If our neighbor on the local sewer commission votes to raise our sewer rates, we can go next door and yell at him or stuff a potato up the tailpipe of his car. But stuffing a potato up the tailpipe of the limousine of the president of the United States, that’s a federal crime — or, at least, they’ll make it one if I try.
Despite the common sense of the short control loop argument, we’re often deaf to it. When something’s wrong, we don’t consult the sewer commissioner next door — even if the problem is backed up sewage. We go straight to Washington, and we even bypass the House and the Senate. We expect the president himself to take time off from trying to get his limo started and come over to our house with a plunger.
The expense of politics, the surrender of individual power to politics, the gross inefficiency of politics — it’s all bad. But nothing is as bad as the brain of a politician. Now, you might say, “What brain?” Alas, it’s worse than a joke. Taken one by one, politicians are of dull normal intelligence. But when you put politicians together in government you get “committees” — and in Congress they even come right out and call them “committees.”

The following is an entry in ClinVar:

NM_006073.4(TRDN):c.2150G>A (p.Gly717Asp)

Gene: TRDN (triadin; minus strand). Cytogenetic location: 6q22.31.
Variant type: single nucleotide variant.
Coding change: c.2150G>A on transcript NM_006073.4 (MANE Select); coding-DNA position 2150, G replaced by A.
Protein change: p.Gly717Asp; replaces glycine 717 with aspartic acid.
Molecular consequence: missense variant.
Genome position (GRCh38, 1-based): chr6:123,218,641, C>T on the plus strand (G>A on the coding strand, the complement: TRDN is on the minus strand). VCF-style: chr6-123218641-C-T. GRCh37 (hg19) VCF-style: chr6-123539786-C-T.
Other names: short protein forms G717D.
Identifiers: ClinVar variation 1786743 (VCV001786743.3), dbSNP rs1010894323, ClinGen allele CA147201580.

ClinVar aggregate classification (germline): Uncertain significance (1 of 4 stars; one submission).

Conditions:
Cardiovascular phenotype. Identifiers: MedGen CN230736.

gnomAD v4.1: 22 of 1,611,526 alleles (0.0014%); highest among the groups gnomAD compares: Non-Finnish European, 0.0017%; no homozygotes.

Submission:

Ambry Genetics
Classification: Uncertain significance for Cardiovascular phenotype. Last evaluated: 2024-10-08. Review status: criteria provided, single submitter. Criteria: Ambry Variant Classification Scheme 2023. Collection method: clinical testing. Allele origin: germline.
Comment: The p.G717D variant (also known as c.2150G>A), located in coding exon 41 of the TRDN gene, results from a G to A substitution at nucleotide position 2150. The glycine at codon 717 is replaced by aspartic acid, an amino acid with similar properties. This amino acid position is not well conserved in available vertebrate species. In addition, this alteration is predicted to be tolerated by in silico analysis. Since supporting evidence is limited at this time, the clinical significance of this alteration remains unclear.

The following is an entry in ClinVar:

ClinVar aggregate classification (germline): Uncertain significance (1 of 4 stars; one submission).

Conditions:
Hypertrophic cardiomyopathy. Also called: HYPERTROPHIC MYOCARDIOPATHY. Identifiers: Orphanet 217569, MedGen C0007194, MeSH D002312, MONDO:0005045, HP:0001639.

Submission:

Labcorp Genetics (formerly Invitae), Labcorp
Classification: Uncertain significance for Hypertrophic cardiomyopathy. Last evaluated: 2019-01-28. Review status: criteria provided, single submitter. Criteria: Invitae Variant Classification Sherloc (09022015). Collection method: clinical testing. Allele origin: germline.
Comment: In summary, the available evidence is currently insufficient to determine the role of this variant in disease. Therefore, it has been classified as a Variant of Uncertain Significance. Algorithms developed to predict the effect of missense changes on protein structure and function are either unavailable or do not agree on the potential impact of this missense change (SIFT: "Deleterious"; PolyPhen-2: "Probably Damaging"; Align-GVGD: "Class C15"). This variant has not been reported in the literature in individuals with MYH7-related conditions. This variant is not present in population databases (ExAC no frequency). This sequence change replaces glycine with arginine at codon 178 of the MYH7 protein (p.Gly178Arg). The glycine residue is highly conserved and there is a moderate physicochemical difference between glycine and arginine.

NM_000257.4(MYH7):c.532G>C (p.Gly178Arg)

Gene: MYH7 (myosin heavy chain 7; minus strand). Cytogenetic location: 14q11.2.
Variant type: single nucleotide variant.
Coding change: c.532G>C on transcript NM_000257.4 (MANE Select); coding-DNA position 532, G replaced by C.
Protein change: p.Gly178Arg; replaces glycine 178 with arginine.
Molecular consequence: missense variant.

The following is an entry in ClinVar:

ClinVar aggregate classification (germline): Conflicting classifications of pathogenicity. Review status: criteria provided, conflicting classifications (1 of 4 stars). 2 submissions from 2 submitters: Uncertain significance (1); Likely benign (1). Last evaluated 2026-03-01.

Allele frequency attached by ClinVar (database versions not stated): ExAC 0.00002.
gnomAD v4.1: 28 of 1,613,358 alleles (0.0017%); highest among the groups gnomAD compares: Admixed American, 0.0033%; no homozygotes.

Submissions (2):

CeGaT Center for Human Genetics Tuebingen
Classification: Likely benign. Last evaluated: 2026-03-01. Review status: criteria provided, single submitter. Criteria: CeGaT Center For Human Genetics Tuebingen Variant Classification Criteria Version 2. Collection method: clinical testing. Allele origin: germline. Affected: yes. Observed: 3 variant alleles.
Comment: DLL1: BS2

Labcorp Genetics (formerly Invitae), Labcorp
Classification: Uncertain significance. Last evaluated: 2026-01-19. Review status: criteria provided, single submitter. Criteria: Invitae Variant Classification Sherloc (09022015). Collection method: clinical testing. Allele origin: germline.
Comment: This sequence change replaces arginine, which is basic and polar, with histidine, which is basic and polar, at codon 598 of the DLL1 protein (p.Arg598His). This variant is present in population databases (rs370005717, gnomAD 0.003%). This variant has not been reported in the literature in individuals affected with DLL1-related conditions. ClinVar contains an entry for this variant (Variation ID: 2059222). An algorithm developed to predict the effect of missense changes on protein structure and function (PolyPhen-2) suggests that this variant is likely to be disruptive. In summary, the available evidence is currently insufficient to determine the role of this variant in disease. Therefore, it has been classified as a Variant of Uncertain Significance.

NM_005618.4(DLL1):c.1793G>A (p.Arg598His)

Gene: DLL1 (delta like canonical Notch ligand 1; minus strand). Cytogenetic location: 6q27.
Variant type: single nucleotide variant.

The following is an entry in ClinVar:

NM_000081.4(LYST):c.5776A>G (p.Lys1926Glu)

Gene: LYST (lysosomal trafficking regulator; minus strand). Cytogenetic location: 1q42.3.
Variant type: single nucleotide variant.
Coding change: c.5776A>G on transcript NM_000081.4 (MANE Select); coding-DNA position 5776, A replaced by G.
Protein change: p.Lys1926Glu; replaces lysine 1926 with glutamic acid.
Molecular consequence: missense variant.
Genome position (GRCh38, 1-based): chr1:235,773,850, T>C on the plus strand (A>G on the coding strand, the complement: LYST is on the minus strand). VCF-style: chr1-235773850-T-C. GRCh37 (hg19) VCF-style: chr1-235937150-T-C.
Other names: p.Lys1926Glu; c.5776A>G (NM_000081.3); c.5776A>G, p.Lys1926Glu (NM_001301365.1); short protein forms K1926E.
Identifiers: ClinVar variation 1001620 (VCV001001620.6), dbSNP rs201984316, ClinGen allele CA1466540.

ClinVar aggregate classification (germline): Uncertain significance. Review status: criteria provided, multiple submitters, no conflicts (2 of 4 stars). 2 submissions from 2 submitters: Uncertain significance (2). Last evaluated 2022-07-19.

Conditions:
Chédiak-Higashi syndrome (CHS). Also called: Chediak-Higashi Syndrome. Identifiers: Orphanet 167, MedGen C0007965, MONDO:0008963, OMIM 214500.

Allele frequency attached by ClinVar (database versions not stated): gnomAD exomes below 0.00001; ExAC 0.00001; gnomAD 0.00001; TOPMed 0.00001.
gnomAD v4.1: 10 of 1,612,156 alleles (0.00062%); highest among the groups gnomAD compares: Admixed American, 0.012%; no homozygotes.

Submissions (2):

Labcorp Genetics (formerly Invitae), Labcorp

We’ve all been on committees. We know what happens to intelligence and common sense when a person becomes a committee member. It’s “committee‐brain.”
Let’s say you live in a neighborhood with a playground. The kids in the neighborhood would like to play tetherball, but the playground has no pole. So a committee is formed to raise funds for tetherball — the Committee to Raise Funds for Tetherball, or CRFT.
CRFT is started by a group of pleasant, enthusiastic, public‐spirited neighbors. But the minute any of these neighbors become a member of CRFT, he or she will begin to express his or her pleasant, enthusiastic, public spirit by turning into one of the following characters.